|Image: The entrance of Aillwee Cave and the Burren landscape in the background. (© Mathias J. Duckeck)|
|Location:||60km from Galway and Limerick. 5km south of Ballyvaughan on the R480.|
|Open:||JAN to NOV daily 9:30-18, last tour 17:30. DEC daily 9:30-12. |
Adults EUR 10, Children (4-16) EUR 5, Students EUR 8, Seniors EUR 8.
Group (15+): Adults EUR 7.50.
Family ticket (2+2) EUR 25, Family ticket (2+4) EUR 30. 
|Classification:||Karst cave, horizontal cave.|
|Guided tours:||D=35min., L=1,130m, max. 40pers.|
David Drew (no year):
Aillwee Cave and the caves of the Burren,
The Irish Heritage series #43.
|Address:||The Aillwee Cave, (The Burren) Ballyvaughan, Co. Clare, Ireland, Tel: +353-65-7077036, Fax: +353-65-7077107, Email:|
|As far as we know this information was accurate when it was published (see years in brackets), but may have changed since then.
Please check rates and details directly with the companies in question if you need more recent info.
|Image: A tube-like passage in Aillwee cave. (© Mathias J. Duckeck)|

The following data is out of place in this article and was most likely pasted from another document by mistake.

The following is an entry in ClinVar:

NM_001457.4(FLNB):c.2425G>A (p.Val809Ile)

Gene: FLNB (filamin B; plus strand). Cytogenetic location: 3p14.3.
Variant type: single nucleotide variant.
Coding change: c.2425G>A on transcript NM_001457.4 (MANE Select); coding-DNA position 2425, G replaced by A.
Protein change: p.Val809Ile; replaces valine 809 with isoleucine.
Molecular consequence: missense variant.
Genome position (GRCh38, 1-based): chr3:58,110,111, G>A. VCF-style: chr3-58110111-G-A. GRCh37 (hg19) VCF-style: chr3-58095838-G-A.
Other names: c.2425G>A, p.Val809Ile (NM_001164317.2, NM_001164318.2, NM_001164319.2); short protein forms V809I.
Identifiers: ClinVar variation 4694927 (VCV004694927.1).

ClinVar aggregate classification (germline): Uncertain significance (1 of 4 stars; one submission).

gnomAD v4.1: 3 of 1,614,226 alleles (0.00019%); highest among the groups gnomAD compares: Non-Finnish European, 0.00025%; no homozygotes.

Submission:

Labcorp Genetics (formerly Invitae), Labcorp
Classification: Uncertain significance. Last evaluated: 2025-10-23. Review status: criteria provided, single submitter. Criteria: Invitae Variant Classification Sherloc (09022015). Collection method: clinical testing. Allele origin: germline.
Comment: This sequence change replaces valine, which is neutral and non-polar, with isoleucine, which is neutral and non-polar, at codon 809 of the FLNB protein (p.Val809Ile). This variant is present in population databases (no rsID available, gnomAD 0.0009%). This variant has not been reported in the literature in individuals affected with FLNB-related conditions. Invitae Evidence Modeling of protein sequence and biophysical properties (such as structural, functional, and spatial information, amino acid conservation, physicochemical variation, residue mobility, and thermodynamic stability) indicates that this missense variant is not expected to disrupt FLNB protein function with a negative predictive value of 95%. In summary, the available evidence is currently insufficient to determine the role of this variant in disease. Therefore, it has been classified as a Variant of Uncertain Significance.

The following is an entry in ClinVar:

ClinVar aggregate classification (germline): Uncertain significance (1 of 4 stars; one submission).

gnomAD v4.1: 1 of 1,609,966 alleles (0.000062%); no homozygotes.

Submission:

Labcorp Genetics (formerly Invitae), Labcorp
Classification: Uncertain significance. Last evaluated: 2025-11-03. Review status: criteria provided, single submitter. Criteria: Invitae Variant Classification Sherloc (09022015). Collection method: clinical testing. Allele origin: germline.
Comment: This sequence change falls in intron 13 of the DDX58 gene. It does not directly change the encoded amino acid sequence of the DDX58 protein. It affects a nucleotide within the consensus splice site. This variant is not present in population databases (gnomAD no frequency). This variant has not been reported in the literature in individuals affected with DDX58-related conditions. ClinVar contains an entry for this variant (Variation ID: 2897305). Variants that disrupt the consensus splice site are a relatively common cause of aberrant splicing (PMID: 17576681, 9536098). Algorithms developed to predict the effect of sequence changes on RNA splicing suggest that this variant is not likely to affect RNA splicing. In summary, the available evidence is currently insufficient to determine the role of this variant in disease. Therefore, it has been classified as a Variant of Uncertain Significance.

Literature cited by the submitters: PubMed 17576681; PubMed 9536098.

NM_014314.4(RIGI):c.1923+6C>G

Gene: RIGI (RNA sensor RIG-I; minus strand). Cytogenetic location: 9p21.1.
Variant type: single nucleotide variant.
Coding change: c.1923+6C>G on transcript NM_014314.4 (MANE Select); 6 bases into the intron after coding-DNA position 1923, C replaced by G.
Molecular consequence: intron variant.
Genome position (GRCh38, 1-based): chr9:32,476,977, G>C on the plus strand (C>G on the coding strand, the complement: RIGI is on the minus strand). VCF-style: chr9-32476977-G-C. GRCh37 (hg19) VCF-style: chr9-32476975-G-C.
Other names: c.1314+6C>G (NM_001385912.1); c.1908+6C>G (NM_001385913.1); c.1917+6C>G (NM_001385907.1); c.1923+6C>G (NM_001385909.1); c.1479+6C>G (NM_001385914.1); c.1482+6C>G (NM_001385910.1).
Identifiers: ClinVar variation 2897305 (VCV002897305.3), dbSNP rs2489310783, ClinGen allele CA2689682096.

|1944||discovered by Jacko McGann.|
|1973||first exploration by cavers.|
|1976||work began on making the cave accessible to the public, first tours through the cave.|
|21-JUN-1977||breakthrough to great cavern behind a boulder fall.|
|1979||tour path completed to the Highway.|
|1986||Jacko McGann died, age 89 years.|
|OCT-1988||one millionth visitor.|
|1989||a tricke enlarged to form a waterfall.|
|1992||circular tour completed.|
|Image: The waterfall of Aillwee Cave. (© Mathias J. Duckeck)|
|Image: typical profile of the passages with horizontal ceiling.|
Aillwee Cave is situated in the Burren, an impressing bare karst area in the west of Ireland.
Unique for Ireland are the Bear Pits - hollows scarped out by brown bears. This shallow excavated pits may have been used as hibernation pits by the bears. Also the bones of a brown bear were found at Bear Haven. Bears have been extinct in Ireland for over a 1000 years.
In the Aillwee Cave most of the limestone formations are very recent in the history of the cave itself. The knobbly stalagmites on the floor of Mud Hall are 8000 years old, and to reach their present size took over 1000 years. The larger stalagmites in Midsummer Cavern took 5000 years to form. Some samples of calcite from deep inside the cave started to form 350.000 years ago.